UN prosecutors opened their genocide case against Radovan Karadzic today - despite his continued boycott of the case - calling him the "undisputed leader" of Serbs responsible for atrocities throughout Bosnia's brutal four-year war.
Yugoslav war crimes tribunal judges ruled that the case could start despite Karadzic's refusal to attend for the second straight day. Karadzic, who is defending himself, claims he has not had enough time to prepare.
With the defendant's chair empty, prosecutor Alan Tieger said Karadzic, "harnessed the forces of nationalism, hatred and fear to pursue his vision of an ethnically segregated Bosnia."
Dozens of war survivors crowded into the courtroom's public gallery and other rooms set aside for them at the tribunal to watch the trial unfold. As the case began they whispered to one another, but gradually fell silent as Tieger began his opening statement.
Presiding judge O-Gon Kwon said he regretted Karadzic's decision not to attend the hearing and will consider imposing a lawyer to represent him if he continues to boycott the proceedings.
Karadzic faces 11 charges — two genocide counts and nine other war crimes and crimes against humanity. He has refused to enter pleas, but insists he is innocent. If convicted, he faces a maximum sentence of life imprisonment.
Kwon said he had warned Karadzic he must accept the consequences of refusing to be at his trial. The three-judge panel will decide how to proceed next week after the prosecution finishes its opening statement.
Tieger said some of the evidence against Karadzic would come from the defendant himself, in the form of telephone intercepts and transcripts of his speeches to Bosnian Serb lawmakers during the war. Insiders, international observers and victims of Bosnian Serb crimes that were the bloody hallmark of the 1992-95 war will testify, he said.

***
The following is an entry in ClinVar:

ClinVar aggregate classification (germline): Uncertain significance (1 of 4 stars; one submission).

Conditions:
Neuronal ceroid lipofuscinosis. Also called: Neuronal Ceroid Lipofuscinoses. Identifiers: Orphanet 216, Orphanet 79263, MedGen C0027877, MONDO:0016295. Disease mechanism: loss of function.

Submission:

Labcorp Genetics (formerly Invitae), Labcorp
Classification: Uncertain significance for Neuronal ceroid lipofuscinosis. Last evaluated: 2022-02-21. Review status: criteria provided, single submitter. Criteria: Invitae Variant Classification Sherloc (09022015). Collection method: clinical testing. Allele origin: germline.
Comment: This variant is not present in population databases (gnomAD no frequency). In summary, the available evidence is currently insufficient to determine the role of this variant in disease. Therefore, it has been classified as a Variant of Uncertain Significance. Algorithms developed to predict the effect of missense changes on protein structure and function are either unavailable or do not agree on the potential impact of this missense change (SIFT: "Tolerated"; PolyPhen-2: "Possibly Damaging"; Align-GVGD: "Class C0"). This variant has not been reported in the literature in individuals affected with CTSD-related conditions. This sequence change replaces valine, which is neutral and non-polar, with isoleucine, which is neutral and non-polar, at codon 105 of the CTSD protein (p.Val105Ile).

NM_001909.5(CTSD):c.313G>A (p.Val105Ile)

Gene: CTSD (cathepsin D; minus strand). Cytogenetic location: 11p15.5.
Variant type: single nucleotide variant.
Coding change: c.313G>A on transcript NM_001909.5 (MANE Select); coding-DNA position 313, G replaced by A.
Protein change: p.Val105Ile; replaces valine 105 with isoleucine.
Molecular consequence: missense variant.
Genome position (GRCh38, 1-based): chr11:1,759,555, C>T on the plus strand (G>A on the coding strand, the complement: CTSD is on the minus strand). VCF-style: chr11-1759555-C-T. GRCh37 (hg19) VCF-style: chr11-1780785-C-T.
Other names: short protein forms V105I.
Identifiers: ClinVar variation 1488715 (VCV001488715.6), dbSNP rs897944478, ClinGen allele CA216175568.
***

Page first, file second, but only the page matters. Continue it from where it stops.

He mentioned Biljana Plavsic as one of Karadzic's key collaborators. Earlier Tuesday, Plavsic — the only woman among the 161 people indicted by the International Criminal Court for the former Yugoslavia — was released from a Swedish prison after serving two-thirds of an 11-year sentence for war crimes.
Tieger quoted Karadzic as saying before the war that Serb forces would turn the Bosnian capital Sarajevo into "a black cauldron, where 300,000 Muslims will die." He said witnesses who survived the deadly 44-month siege of the city would describe living "in constant fear, day after day, for years, knowing that they or their loved ones were targets."
The prosecution will call other witnesses from Srebrenica, where Bosnian Serb forces murdered more than 7,000 Muslim men and boys in July 1995, he said. They were "victims who miraculously survived by feigning death" and mothers who "tried in vain to shield their boys from being taken to the killing fields."Reuse content